Cognitive behavioral therapy (CBT) for tinnitus may sound unusual, especially since CBT is a model of therapy often used to treat mental health disorders. But it can help improve your quality of life when living with Tinnitus.
Tinnitus isn’t dangerous, but it can be distressing, and that’s where cognitive behavioral therapy (CBT) comes in.
CBT is a framework of therapy that works to restructure your thought processes. While it’s primarily used in association with mental health conditions, these aren’t the only conditions that can cause psychological distress.
Because of how intrusive tinnitus can be and how some cases can’t be cured, it’s often a significant source of negative thoughts and emotions.
Tinnitus is an auditory condition, meaning it affects your hearing perception.
It’s often described as a buzzing, whistling, or ringing that only you can hear. For some people, tinnitus is constant, while for others, it comes and goes.
Tinnitus doesn’t come from an external source of sound. While the pathophysiology isn’t well understood, many experts believe that damage to the inner ear distorts the sensory sound input interpreted by the brain.
This results in the perception of phantom sounds — sounds that only you can hear.
When other people can hear tinnitus
There’s a form of tinnitus that is associated with your heartbeat called objective tinnitus. In this condition, a vascular disorder can generate sounds that can be heard through a stethoscope.
Tinnitus symptoms can vary from person to person. The only universal symptom is the presence of sound without external stimuli.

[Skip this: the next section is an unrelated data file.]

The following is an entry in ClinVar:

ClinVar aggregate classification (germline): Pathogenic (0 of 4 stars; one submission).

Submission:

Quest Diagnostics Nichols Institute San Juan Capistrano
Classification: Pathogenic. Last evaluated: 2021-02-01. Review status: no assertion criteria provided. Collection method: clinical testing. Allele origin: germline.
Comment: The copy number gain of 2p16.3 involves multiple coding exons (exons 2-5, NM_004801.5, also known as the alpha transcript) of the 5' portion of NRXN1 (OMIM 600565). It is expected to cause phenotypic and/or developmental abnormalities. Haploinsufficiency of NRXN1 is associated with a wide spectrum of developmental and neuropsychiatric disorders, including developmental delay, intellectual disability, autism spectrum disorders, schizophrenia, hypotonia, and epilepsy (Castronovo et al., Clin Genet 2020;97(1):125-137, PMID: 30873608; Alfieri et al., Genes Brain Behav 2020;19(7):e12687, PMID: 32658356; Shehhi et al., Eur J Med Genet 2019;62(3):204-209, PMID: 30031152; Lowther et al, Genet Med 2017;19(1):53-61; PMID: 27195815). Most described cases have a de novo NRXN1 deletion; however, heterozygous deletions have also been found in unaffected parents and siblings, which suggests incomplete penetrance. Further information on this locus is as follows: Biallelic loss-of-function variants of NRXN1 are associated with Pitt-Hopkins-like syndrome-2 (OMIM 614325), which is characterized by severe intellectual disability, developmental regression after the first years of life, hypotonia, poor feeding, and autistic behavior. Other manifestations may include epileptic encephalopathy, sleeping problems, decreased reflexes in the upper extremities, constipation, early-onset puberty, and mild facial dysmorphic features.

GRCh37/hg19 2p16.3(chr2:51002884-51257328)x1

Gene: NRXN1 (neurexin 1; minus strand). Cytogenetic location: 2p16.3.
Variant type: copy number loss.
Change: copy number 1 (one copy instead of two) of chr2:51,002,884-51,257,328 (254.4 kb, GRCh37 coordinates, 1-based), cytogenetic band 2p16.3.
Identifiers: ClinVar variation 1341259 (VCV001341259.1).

Sound variations include:
- coming from the ear, ears, or head
- buzzing, ringing, humming, clicking, whistling, hissing, or squealing
- soft or loud tone
- high or low pitch
- changing with body position
- rhythmic (often in time with your pulse)
CBT is an established treatment approach for tinnitus, but large-scale research is lacking due to the subjective nature of this condition.
A systematic review from 2020 reaffirmed previous findings that it was an effective therapy for tinnitus, with in-person sessions making statistically significant improvements across areas of health-related quality of life, depression, and anxiety.
A 28-study Cochrane review from 2020 also concluded that CBT may be effective in reducing tinnitus’s negative effect on quality of life. However, the review authors noted that more research is necessary.
How does cognitive behavioral therapy for tinnitus work?
CBT doesn’t eliminate what you’re hearing or how intensely you’re hearing it, but it may help you change how you respond to tinnitus in everyday life.
The psychological distress around tinnitus is what clinically defines its severity. How you react to this condition emotionally and how well you cope determines whether you view tinnitus as insignificant or as a burden.
CBT is used to modify unhelpful thought and behavior patterns related to this condition. Its goals are to teach:
- Careful thinking (cognitive restructuring): Viewing tinnitus factually and avoiding worse-case-scenario thoughts.
- Mindfulness: Accepting unwanted realities like tinnitus and separating them from emotions.
- Therapeutic sound: Using background sound to help reduce the perception of tinnitus.
- Courageous action: Taking steps to live life as you would without tinnitus.